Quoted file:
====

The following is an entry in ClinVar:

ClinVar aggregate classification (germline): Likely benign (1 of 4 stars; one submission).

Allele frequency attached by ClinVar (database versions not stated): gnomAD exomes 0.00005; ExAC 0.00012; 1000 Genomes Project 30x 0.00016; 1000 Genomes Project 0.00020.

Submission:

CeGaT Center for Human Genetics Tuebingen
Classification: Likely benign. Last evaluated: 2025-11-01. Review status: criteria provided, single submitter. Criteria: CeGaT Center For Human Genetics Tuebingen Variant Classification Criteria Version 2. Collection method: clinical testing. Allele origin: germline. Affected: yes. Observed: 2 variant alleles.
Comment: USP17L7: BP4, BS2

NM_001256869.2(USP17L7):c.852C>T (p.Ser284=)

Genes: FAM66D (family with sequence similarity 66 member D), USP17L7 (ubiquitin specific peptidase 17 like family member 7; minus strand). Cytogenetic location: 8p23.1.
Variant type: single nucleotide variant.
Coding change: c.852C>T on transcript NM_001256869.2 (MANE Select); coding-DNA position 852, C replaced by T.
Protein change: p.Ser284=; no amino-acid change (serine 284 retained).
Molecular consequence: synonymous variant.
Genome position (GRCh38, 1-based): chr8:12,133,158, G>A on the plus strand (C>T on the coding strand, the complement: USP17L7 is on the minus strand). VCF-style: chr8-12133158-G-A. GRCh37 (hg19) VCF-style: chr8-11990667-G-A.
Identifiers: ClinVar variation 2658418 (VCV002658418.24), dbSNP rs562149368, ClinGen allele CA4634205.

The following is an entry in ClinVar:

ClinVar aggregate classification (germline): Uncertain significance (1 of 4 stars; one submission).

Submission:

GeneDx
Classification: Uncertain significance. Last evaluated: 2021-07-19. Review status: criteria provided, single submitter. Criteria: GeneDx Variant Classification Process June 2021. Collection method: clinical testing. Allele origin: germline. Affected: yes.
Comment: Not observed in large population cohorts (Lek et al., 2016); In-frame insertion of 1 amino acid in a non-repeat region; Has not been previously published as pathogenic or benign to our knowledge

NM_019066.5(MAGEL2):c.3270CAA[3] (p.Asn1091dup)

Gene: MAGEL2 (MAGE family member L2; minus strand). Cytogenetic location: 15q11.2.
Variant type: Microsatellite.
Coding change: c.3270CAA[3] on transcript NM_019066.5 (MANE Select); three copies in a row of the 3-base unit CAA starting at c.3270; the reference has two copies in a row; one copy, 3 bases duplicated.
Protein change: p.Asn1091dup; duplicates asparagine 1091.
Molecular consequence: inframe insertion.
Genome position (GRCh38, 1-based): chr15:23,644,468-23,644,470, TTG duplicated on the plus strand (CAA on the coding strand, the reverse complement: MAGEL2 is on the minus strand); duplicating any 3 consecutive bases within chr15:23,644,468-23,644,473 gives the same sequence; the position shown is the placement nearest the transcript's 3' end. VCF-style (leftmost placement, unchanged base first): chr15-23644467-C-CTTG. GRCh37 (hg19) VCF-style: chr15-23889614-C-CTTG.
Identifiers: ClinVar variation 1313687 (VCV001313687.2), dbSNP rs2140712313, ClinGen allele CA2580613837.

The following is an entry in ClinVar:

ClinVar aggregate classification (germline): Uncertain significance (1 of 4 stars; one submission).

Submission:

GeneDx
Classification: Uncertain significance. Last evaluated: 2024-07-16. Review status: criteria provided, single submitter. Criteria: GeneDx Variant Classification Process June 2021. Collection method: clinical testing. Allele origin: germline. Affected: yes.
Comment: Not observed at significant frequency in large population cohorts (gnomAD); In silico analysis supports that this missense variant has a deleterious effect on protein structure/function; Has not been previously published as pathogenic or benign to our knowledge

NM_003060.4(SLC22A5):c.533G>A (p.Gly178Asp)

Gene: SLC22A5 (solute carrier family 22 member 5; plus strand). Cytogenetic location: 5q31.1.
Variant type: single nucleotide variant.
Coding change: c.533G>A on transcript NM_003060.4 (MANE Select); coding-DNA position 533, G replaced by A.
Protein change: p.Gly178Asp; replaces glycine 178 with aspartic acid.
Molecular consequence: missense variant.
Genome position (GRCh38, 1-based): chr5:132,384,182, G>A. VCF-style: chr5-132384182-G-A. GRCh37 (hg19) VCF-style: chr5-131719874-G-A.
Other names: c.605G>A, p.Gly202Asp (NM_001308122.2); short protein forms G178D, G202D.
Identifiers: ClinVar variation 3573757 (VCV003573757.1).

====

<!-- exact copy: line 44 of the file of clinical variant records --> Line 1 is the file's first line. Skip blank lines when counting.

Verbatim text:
Identifiers: ClinVar variation 3573757 (VCV003573757.1).